Ultimately, though, nothing in Tomb Raider really felt fully developed. Walton Goggins, who was so effectively sleazy in 2015’s The Hateful Eight, has almost no personality as Vogel. Despite Vikander’s charisma Lara borders on being bratty and entitled at certain points, and the script relies far too heavily on characters happening to run into each other when the plot needs them to. Add in a number of plot holes and unnecessary flashbacks that spell out the obvious twists and one gets the sense that the studios didn’t expect anyone watching this to be using an ounce of mental energy. Which is appropriate, as Tomb Raider is a film best enjoyed with the brain fully switched off.

2 and a half stars.

“A Fantastic Woman” Review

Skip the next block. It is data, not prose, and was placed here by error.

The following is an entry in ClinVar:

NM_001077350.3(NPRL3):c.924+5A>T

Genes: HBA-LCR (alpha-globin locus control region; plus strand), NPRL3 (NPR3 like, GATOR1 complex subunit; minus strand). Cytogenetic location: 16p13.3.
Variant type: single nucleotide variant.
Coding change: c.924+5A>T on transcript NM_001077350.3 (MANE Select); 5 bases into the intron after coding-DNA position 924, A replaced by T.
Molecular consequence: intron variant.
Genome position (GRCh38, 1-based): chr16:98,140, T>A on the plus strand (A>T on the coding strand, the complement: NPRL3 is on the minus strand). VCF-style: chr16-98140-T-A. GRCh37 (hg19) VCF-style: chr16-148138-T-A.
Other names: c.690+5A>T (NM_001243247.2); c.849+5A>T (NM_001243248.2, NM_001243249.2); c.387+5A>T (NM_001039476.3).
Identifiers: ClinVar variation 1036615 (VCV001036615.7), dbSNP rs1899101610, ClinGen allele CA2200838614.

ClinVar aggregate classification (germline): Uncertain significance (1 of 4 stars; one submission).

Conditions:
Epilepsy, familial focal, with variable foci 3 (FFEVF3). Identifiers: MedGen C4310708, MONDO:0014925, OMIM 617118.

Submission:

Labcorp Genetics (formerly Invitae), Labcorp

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Films like A Fantastic Woman, which are so centred on a specific character and their unique experience, just can’t work without the right actor in the part. Fortunately director Sebastian Lelio had the insight to give Daniela Vega, who was originally hired as a script consultant, the lead role – and it’s the performance of a lifetime. As a trans woman struggling to deal with both the unexpected death of her partner and the judgement of his family, Vega’s character Marina accepts the abuse thrown at her with an unflinching demeanour and quiet strength. It’s through Lelio’s direction and the cinematography of Benjamin Echazarreta that we see her frustration and the toll it’s taking on her. One brief moment features Marina walking down the street against the wind, the force getting stronger and stronger until it’s nearly blowing her off her feet. Throughout it all Marina holds strong and pushes through. It’s a wonderfully symbolic and understated moment that demonstrates A Fantastic Woman’s strength for drawing upon the audience’s empathy without feeling as though it had to force a message. It simply didn’t matter how different the life experience of a Chilean transgender woman may be from my own – we connect to her so deeply on a purely human-to-human level as an audience that all I wanted was for her to succeed.